Solitude, Deer Valley ski areas end walk-up ticket sales, won’t require reservations

Solitude Mountain Resort and Deer Valley Resort have become the latest Utah ski areas to take walk-up tickets off their menus.

Both resorts are owned by the Alterra Mountain Co., which on Monday revealed some of the COVID-19 precautions it would implement across its 15 destinations throughout the United States and Canada. In addition to ending walk-up tickets, Alterra will put caps on daily lift tickets — sold online — and prioritize season-pass holders.

Resorts are also creating more grab-and-go food options and more outdoor seating to encourage social distancing and will be limiting interactions on lifts and gondolas.

“These unprecedented times will continue to challenge us and will require tolerance and effort by all of us to help keep each other healthy and our destinations open for your enjoyment,” Alterra CEO Rusty Gregory said in an open letter Monday.

Deer Valley has long capped the number of skiers it allows daily. Solitude, on the other hand, has been seeing a noticeable influx of visitors since joining the Alterra family prior to the 2018-19 season. Spokesperson Sarah Huey said Solitude will not turn away season-pass holders but will limit sales of online, single-day lift tickets if large crowds are anticipated. In a phone interview with The Salt Lake Tribune on Monday, Gregory said Alterra’s 15 resorts will have capacity restrictions, but he believes they can adhere to those caps by regulating ticket sales.

The protocols apply only to resorts owned by Alterra and not those on its Ikon Pass, one of the two major multi-resort season passes on the market. Brighton, Snowbird and Alta — all of which allow limited days to Ikon Pass holders — are in the process of creating their own COVID-19 regulations.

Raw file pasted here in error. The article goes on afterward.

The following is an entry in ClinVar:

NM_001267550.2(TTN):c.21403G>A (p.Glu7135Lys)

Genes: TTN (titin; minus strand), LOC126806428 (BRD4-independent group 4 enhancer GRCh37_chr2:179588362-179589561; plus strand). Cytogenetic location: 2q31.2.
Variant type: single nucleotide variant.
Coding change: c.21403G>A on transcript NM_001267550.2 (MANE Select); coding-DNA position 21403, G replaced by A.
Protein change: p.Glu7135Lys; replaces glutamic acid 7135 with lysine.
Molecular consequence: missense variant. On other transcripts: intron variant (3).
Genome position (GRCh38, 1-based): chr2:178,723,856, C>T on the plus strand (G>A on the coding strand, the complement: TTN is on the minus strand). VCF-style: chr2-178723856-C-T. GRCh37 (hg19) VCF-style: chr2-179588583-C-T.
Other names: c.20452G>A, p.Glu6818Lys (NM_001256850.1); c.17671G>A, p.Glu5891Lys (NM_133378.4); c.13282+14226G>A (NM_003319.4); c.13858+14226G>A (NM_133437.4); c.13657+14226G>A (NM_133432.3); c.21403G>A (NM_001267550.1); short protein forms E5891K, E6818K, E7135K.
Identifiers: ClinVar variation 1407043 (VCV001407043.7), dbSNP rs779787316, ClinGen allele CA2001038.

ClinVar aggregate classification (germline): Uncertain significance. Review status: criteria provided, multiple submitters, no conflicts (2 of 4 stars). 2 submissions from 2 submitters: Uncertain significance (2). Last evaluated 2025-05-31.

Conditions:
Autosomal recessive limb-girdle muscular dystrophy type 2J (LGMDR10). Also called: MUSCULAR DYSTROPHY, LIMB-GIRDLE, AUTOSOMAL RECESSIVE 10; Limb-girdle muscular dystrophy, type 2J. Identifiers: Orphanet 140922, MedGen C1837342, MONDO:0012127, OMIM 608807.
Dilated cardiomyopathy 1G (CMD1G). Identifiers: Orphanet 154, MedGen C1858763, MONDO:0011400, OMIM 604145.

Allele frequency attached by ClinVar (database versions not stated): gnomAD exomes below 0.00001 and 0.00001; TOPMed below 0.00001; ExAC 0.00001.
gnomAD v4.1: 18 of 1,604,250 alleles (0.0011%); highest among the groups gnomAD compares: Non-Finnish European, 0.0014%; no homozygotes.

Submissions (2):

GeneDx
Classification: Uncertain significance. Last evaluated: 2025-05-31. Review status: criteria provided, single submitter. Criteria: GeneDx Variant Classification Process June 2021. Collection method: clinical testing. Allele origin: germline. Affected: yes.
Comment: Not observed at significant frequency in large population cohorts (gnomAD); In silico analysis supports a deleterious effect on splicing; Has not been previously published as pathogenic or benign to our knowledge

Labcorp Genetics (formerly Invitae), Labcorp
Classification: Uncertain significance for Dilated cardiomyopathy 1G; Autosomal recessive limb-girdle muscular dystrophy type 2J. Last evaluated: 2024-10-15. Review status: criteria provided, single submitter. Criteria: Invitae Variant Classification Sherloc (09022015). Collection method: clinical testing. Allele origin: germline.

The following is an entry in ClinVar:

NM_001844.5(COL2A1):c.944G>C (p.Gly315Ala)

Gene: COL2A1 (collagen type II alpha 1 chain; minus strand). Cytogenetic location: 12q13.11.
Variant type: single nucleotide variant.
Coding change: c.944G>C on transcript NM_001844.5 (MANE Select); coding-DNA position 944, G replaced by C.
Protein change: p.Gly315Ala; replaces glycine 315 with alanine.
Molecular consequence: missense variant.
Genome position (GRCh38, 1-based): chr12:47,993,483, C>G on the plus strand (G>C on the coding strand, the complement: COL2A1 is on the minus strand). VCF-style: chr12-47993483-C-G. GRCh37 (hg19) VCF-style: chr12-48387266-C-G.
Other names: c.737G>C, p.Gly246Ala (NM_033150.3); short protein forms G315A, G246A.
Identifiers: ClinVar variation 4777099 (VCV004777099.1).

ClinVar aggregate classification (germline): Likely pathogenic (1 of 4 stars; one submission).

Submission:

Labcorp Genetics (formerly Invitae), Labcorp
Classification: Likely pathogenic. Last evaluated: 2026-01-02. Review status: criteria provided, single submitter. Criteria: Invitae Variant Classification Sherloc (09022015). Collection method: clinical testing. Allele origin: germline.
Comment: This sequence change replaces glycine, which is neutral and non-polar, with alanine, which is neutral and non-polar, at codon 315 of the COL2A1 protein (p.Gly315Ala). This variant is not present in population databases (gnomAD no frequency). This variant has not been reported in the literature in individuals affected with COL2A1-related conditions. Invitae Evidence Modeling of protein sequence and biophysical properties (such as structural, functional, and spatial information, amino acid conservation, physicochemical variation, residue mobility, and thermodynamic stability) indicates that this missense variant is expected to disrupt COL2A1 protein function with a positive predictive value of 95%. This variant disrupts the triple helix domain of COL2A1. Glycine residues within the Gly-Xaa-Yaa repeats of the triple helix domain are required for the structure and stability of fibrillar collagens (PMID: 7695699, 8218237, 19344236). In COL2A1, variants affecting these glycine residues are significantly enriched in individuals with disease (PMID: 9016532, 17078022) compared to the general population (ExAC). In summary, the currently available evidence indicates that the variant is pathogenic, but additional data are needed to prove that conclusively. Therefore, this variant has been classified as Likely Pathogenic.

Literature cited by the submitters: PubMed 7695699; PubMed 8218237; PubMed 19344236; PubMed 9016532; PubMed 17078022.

Vail Resorts announced similar changes two weeks ago, including at Utah’s Park City Mountain Resort. In addition to ending walk-up lift tickets and prioritizing season pass holders, Vail will limit chairlifts to riders who are within the same ski party or to small groups of individuals. Perhaps most ground shaking is its plan to limit capacity by requiring all visitors, even season pass holders, to use an online reservation system to hold their spot on the mountain.

Alterra will not require reservations for its pass holders across the board, Gregory said. Individual resorts can exercise that option, though. Brighton is among those that will require reservations for Ikon Pass holders, while Alta is considering it. Snowbird, Solitude and Deer Valley are not requiring reservations at this time.

“Every resort is different, every company is different. But it worked out that the most effective way for us to regulate was visitation,” Gregory said. “And we went through all sorts of discussions: reservations, parking restrictions, other ways to reduce capacity effectively. And we felt that this was the one that made the most sense and that was the most executable.”

Solitude is slated to open the season Nov. 20, Alta plans to follow Nov. 21 and Deer Valley is scheduled for Dec. 5. Snowbird and Brighton have not announced their opening days.